The other areas in the reserve are habitations and cultivated fields. People
living in these forest areas are predominantly either fishermen or farmers. The
Sundarban Biosphere Reserve has been divided into two regions for effective
management. They are the Sundarbans Tiger Reserve under the Field Director
(Gosaba) and D.F.O Parganas South (Alipore).

CAUSES AND ITS EXTENT

Tigers already
threatened by poaching and habitat loss.
In addition to climate change, the Sundarbans tigers, like
other tiger populations around the world already face tremendous threats from
poaching and habitat loss. Tiger ranges have fallen by 40 percent over the past
decade, and tigers today occupy less than seven percent of their original
range. Scientists fear that accelerating deforestation and rampant poaching
could push some tiger populations to the same fate as their now-extinct Javan
and Balinese relatives in other parts of Asia. 

Tigers are attacked for their body parts and highly prized
skins, which are used in traditional Chinese medicine. The 2010 Year of the
Tiger will mark an important year for conservation efforts to save wild tigers,
with WWF continuing to play a vital role in implementing bold new ideas to save
this magnificent Asian big cat.

The
current and potential threats to both the aquatic and terrestrial elements of
the property are many. Largely effective management of the Sundarbans National
Park means that current threats to the site are minimized. However, the
Sundarbans National Park is part of the wider Sundarbans ecosystem, and
activities both within the site’s buffer zone and within the wider Sundarbans
and the Bay of Bengal provide cause for concern in regards to the site’s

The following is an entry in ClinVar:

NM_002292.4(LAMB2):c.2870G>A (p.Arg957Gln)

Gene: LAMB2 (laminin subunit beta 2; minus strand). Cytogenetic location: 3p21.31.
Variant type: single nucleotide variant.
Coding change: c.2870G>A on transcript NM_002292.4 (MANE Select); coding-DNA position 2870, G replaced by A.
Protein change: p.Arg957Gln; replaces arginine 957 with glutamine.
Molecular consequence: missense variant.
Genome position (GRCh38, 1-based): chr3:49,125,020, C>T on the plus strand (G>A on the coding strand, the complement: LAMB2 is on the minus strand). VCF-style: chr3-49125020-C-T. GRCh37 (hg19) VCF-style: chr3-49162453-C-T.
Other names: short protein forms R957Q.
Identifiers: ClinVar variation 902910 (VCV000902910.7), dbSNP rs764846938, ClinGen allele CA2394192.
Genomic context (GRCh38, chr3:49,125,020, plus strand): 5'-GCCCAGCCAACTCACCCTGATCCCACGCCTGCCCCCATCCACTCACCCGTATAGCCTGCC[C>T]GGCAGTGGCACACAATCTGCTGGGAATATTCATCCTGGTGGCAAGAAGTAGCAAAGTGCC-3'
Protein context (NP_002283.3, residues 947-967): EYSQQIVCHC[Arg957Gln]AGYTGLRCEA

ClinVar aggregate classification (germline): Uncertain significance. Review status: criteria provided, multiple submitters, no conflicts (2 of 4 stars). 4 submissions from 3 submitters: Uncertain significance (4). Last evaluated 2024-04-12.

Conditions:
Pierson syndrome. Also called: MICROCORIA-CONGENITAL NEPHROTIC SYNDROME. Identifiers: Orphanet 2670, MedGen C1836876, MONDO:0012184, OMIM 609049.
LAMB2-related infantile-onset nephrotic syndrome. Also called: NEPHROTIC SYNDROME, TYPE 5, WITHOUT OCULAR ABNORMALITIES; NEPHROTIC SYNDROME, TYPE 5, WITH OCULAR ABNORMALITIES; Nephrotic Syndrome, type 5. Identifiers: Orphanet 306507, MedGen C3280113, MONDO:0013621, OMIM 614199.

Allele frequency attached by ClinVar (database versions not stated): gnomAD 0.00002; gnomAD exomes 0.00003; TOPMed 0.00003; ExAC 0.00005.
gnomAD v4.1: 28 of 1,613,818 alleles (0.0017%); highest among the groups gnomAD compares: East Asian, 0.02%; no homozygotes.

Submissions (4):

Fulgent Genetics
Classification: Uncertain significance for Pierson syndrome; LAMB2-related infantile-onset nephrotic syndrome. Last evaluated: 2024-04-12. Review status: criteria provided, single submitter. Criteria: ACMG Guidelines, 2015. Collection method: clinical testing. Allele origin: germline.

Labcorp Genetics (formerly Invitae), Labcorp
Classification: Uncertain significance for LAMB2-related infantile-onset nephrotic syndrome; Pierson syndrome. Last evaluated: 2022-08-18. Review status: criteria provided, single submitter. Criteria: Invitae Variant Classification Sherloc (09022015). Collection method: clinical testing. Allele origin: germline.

Outstanding Universal Values. Future threats from sea level rise and increased
frequency and intensity of extreme weather events (storms and tidal surges)
under climate change are severe. The site’s ecological and biodiversity values
are all affected by these pressures and the Outstanding Universal Values of the
site are therefore under serious threat in the future.

The largest habitat of
the Royal Bengal Tiger, the Sundarbans is home to five critically endangered
reptiles, including the Hawksbill Sea Turtle and River Terrapin.

The endangered and
near-threatened species in Sundarbans include the Asian Giant Softshell Turtle,
Indian Rock Python, King Cobra, Greater Adjutant Stork, Black-headed Ibis,
Fishing Cat and Gangetic Dolphin.

According to official
figures, about 175,000 tourists visited the Sundarbans tiger reserve, while
another 42,000 people visited the biosphere reserve in 2015.

Besides large-scale
tourism, climate change is also posing a threat to Sundarbans, according to
World Wildlife Fund-India (WWF-India).

A Climate Adaptation
Report released by the group warned that Sundarbans was “already in the midst
of a heightened state of danger.”

Atmospheric warming is
causing thermal expansion of waters, inducing a sea-level rise of about 12 mm
per year, the report said, adding that surface air temperatures over the Bay of
Bengal have been rising at a rate of 0.019 degrees Celsius (0.034 degrees
Fahrenheit) per year.

“Given the
disproportionately heavy impact that climate change is expected to have on this
delta area, the need to improve adaptive management and develop more
appropriate solutions for this unique system has become acutely urgent,” the
WWF report said.

Ratul Saha, who heads
WWF’s Sundarbans Landscape team, said, “The current policies and patterns of
development have to be completely revised, or else the situation would be
catastrophic. The livelihoods and the survival of the people are at risk.”

Climate change has been
found to be responsible for several cyclonic storms and increased frequency of
extreme weather events in the recent past in the Sundarbans, Saha said. It has
also been causing coastal erosion, change in embankments, acidification of
waters and submergence of islands.

Analysis of the problem